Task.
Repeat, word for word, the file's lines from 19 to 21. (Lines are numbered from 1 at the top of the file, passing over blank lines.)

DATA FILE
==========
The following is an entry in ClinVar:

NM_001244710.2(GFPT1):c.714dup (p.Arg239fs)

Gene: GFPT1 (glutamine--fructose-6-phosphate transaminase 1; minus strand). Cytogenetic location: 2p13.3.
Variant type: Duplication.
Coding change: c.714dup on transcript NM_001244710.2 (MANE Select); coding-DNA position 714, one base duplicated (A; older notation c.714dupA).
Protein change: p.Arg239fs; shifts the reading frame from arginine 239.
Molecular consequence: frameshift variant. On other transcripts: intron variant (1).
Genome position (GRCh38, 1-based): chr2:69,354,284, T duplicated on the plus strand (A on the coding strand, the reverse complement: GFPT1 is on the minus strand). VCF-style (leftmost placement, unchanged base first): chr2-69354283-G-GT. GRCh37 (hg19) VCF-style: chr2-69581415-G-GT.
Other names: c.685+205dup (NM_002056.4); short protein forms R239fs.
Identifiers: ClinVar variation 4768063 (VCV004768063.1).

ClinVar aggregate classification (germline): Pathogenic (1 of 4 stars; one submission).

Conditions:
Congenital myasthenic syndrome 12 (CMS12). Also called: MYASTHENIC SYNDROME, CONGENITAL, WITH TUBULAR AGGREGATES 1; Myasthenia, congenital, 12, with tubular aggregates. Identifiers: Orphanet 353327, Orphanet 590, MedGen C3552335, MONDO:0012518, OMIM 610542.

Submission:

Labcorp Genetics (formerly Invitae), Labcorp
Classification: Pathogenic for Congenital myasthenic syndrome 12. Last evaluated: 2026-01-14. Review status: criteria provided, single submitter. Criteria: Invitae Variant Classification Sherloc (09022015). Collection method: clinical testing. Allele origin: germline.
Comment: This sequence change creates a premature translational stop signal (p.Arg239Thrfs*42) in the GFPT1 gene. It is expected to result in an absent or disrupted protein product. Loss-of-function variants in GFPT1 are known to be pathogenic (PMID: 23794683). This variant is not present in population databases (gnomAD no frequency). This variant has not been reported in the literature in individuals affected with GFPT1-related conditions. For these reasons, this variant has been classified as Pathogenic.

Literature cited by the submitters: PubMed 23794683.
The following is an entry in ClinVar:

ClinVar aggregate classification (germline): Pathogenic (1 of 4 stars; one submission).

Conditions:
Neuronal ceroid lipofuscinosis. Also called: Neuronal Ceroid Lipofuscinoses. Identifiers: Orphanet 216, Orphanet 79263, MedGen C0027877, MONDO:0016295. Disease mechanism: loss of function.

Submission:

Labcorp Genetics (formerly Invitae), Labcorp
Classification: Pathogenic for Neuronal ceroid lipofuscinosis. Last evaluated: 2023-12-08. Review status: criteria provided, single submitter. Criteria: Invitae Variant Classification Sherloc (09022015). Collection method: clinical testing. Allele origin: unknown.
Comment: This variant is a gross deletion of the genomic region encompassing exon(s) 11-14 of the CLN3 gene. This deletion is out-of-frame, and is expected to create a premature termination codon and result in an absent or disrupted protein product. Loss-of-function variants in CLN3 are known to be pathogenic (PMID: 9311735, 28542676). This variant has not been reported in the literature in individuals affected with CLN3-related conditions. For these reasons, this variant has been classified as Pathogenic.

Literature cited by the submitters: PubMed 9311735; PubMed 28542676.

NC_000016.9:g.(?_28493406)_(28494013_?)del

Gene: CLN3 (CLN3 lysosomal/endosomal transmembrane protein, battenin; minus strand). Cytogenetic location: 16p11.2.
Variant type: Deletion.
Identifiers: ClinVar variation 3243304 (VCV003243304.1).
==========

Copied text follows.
The following is an entry in ClinVar:

ClinVar aggregate classification (germline): Pathogenic (1 of 4 stars; one submission).

Conditions: